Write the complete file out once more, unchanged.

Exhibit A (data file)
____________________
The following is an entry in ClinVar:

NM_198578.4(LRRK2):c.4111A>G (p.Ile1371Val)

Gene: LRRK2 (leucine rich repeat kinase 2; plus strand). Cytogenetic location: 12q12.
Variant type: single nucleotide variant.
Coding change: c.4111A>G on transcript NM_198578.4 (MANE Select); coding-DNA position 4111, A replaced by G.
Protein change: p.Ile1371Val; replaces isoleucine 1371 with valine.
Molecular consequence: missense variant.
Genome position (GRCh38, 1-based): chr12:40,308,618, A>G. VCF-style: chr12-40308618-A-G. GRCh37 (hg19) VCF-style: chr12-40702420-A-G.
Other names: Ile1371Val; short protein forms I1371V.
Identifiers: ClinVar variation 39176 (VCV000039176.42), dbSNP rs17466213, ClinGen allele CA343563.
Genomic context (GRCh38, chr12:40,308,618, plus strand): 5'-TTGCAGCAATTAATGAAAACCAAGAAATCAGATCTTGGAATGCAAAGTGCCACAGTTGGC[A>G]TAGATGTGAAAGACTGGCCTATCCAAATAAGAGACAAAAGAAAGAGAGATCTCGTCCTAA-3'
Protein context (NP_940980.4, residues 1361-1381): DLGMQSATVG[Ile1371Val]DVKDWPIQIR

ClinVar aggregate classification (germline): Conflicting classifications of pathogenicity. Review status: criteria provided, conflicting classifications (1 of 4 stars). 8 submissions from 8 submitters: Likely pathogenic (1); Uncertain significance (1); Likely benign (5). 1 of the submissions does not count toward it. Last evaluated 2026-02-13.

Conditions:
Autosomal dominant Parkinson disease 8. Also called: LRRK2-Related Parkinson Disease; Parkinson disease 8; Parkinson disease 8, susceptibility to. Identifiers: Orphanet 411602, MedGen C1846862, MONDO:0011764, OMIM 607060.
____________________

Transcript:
The following is an entry in ClinVar:

NM_198578.4(LRRK2):c.4111A>G (p.Ile1371Val)

Gene: LRRK2 (leucine rich repeat kinase 2; plus strand). Cytogenetic location: 12q12.
Variant type: single nucleotide variant.
Coding change: c.4111A>G on transcript NM_198578.4 (MANE Select); coding-DNA position 4111, A replaced by G.
Protein change: p.Ile1371Val; replaces isoleucine 1371 with valine.
Molecular consequence: missense variant.
Genome position (GRCh38, 1-based): chr12:40,308,618, A>G. VCF-style: chr12-40308618-A-G. GRCh37 (hg19) VCF-style: chr12-40702420-A-G.
Other names: Ile1371Val; short protein forms I1371V.
Identifiers: ClinVar variation 39176 (VCV000039176.42), dbSNP rs17466213, ClinGen allele CA343563.
Genomic context (GRCh38, chr12:40,308,618, plus strand): 5'-TTGCAGCAATTAATGAAAACCAAGAAATCAGATCTTGGAATGCAAAGTGCCACAGTTGGC[A>G]TAGATGTGAAAGACTGGCCTATCCAAATAAGAGACAAAAGAAAGAGAGATCTCGTCCTAA-3'
Protein context (NP_940980.4, residues 1361-1381): DLGMQSATVG[Ile1371Val]DVKDWPIQIR

ClinVar aggregate classification (germline): Conflicting classifications of pathogenicity. Review status: criteria provided, conflicting classifications (1 of 4 stars). 8 submissions from 8 submitters: Likely pathogenic (1); Uncertain significance (1); Likely benign (5). 1 of the submissions does not count toward it. Last evaluated 2026-02-13.

Conditions:
Autosomal dominant Parkinson disease 8. Also called: LRRK2-Related Parkinson Disease; Parkinson disease 8; Parkinson disease 8, susceptibility to. Identifiers: Orphanet 411602, MedGen C1846862, MONDO:0011764, OMIM 607060.